Egypt Parliamentary Election

Review of Egypt’s parliamentary election

Alwaght- The first phase of Egyptian parliamentary election was held on October 18 and 19 in 14 governorates of the country. The significant point is that some figures from the former regime, Mubarak regime, have won seats in the parliament amid a cold reception of the people and low voter turnout. The winning figures are mostly supporting President Abdel Fatah el-Sisi’s government.

In the first phase, held in 14 Egyptian governorates, only 8 million out of 27 million eligible voters have taken part in the election, which means only nearly %26 of the total numbers of those eligible to vote have cast their votes. With a population of 88 million, Egypt is the largest Arab country, the parliament of which has 596 seats, and 448 candidates are set to be chosen through individual lists, 120 candidates though electoral lists, and 28 others are to be picked by President el-Sisi.

In the first phase of the election other than Muslim Brotherhood, which has naturally condemned all of the post-coup measures and incriminated any participation in the military junta’s road map, other movements including April 6 Youth Movement, Tamarod (Arabic for disobedience) movement, Constitution Party, led by Mohamed ElBaradei, Strong Egypt Party, led by Abdel Moneim Aboul Fotouh, and even the socialist and leftist parties have opposed holding the election for some political reasons, and described it as a nominal election.

However, some electoral lists got into the competition. Four of them have run in north, center and south of Port Said city. They included Neda’a Masr, the Independent National Awakening Fraction, For the love of Egypt, Egypt Front Coalition, and the Independence Movement. Among the present lists, the For the Love of Egypt, a pro-Sisi movement, has managed to win 60 seats. This group has turned out a winner of the electoral lists because it won over %50 percent of the votes. But none of Al-Nour Party candidate, which nominated 200 candidates, has managed to meet the election threshold to enter the parliament, the initial results suggested.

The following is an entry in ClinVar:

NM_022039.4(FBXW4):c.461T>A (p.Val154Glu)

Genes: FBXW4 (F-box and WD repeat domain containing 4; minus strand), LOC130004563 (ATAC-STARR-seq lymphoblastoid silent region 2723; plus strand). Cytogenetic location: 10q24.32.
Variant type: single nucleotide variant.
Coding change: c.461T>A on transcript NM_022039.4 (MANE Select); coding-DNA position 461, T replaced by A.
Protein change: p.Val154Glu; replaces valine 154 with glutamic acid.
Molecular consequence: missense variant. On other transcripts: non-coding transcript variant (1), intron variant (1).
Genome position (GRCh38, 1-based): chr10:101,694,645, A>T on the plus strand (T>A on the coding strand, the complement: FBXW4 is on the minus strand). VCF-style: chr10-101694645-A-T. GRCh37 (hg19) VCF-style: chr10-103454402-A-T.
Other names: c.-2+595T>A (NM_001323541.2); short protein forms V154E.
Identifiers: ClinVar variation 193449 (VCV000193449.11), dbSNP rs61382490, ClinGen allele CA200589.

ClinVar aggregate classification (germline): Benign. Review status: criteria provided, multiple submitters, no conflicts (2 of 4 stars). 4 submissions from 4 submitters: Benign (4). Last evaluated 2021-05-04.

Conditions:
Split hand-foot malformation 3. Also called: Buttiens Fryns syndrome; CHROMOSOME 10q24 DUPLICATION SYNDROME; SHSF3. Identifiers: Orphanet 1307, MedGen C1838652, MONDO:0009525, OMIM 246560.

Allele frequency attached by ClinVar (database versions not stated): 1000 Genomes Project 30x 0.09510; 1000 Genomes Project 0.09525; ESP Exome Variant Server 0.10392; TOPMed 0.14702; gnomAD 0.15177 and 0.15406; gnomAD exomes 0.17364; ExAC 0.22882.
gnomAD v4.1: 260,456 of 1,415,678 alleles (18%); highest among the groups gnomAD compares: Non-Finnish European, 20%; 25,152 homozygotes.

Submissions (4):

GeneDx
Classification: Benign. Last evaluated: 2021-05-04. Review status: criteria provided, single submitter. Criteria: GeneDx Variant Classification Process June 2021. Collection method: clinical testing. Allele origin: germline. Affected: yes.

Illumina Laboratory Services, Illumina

The Egyptian newspapers reported that three out of four winners of the individual electoral lists belonged to the National Democratic Party, a party which ruled the country before the 2011 Egypt’s revolution, and it was led by Hosni Mubarak, the ousted president.

The second phase of the polls will be held on November 22 and 23 in 13 governorates, including Cairo, Sinai and Suez. The low turnout in the parliamentary election’s first stage has sounded alarm bells for the present Egyptian government, though, it was a predictable case. Most of the political experts in Egypt had predicted such a low turnout as a result of el-Sisi’s government failure to solve the people’s problems and improve their living conditions, as well as domestic political stalemate in the country that is result of el-Sisi’s policy of crackdowns against the main opposition force, Muslim Brotherhood, and other independent groups.

Although it can be noted that the Egyptian government has managed to turn the parliament into an instrument in its hands by engineering the election, the analysts and elites of the Egyptian community warn that the continuation of such a tendency could work against the government. The considerable fact is that the regime, with a military and security approach and by imposing a comprehensive crackdown, has managed to put down all of the political opposition voices. And outside Egypt, thanks to el-Sisi’s friends and allies, almost no outcry is heard to protest his measures in the country. However, regarding Egyptian history, specifically the experience of the frustrated youths in their uprising against Mubarak’s regime, the continuation of such a situation could, sooner or later, will spark a furious revolt against el-Sisi.

By Alwaght